The upshot: Not only is it easier for a plaintiff to win a defamation suit in Australia, but people are far less likely to blow the whistle on misconduct, knowing what the legal (and therefore financial) consequences might be.
“The use of defamation cases against women with sexual harassment complaints is having a huge chilling effect,” said Kate Jenkins, the Australian government’s sex discrimination commissioner. “Women I speak to all over the country are absolutely adamant that they cannot complain because it risks absolutely everything for them.”
An Australian filmmaker named Sophie Mathisen put it more bluntly: “The question in our current context is not, Do you want to come forward and speak on behalf of other women? The question is, Do you want to come forward and set yourself on fire publicly?”
Megan McArdle, investigating a scientific taboo on research on intelligence, hits a wall and finds herself vilified for even asking questions. Along the way, she makes an interesting case that there are good reasons for the taboo:
There’s a history, I said, of scientists finding whatever they expect, from scientists insisting that humans had 48 chromosomes, even as their experiments kept showing 46, to the eugenics that fueled the Holocaust. One of Jussim’s own papers shows that left-leaning social psychologists have long been inadvertently biasing their research toward answers the left finds congenial.
Given flawed scientists and imperfect scientific methods, and given the fraught history of Western racism, isn’t the likelihood of getting it wrong just too high? And the potential cost of those particular errors simply too catastrophic to risk? All societies place some questions out of bounds because they’re too toxic; we don’t debate whether child molestation or spousal murder is acceptable.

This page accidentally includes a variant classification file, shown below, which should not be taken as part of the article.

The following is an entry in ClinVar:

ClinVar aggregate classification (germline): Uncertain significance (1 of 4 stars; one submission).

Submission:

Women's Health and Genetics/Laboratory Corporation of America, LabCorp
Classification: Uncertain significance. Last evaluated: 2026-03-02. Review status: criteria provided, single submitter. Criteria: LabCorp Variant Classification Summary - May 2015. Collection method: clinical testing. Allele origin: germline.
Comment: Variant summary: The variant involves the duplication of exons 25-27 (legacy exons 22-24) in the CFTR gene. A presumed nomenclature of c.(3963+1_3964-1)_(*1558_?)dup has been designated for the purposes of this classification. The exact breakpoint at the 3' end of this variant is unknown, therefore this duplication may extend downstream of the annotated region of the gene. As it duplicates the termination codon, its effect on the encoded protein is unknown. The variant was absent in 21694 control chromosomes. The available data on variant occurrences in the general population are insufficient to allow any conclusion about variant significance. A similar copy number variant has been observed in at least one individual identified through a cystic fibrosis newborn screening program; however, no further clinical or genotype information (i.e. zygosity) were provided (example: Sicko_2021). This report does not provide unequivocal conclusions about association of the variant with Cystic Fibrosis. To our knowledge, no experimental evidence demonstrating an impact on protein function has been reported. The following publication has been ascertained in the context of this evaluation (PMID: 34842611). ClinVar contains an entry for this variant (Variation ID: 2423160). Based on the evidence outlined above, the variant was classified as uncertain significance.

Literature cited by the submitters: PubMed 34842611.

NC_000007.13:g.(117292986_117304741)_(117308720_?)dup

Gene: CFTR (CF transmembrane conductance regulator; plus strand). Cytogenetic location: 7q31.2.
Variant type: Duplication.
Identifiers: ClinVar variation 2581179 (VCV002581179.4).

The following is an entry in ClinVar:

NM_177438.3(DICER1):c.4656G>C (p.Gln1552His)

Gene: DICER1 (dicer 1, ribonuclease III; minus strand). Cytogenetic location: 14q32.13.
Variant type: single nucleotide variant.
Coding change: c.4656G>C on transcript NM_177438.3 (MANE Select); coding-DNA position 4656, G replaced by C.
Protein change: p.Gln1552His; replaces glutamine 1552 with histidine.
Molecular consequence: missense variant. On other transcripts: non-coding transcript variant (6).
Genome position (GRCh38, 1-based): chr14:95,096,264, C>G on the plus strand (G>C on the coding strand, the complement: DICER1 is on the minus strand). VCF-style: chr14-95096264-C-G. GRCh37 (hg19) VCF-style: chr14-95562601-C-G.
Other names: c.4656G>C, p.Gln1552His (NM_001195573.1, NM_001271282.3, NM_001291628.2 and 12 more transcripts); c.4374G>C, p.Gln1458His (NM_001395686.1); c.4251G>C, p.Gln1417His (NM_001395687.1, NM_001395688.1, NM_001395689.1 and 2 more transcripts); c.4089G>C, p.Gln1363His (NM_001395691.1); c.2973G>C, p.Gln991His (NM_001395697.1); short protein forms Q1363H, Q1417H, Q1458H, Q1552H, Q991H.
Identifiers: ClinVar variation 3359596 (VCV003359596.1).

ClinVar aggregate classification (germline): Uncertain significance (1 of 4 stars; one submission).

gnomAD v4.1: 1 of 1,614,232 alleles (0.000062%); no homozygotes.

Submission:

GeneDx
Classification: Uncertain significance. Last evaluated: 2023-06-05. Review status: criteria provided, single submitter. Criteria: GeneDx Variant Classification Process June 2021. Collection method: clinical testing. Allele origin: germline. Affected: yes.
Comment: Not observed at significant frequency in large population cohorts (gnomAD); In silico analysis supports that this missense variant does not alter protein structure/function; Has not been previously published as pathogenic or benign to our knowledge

Without hesitation, Jussim agreed. Carl wasn’t endorsing a link between race and IQ, Jussim pointed out, just starting a discussion about whether we should study it. “If we had that discussion,” he said, “I would personally advocate for a moratorium for all the reasons you just described.”
How the social science community built the wall she hit is an interesting story, too. It’s an example of ad hominem and guilt by association replacing refutation.
There’s an interesting Catholic/Orthodox dialogue going on, again between theologians. And some of them have agreed that basically they agree on so many things. They’re really the same. Leave out the political aspect of this, but even from the point of view of the average believer, if you spend ten minutes at the Divine Liturgy in an Orthodox church and ten minutes in a Roman Catholic mass, you understand these are totally different pieties. And whatever the theologians have decided is the same, the little old babushka who kisses the icon knows that what she does is different from the Catholics down the road. So I think in answer to your question, the denominational divisions basically define theology, and for most lay people, the theological distinctions are not terribly real.
I am pleased to report that my Advent/Christmas choral singing is complete, after four extra rehearsals and three concerts in two weeks with Lafayette Master Chorale and Lafayette Chamber Singers (on top of ordinary Church services). My 70-year-old vocal chords are ready for a rest.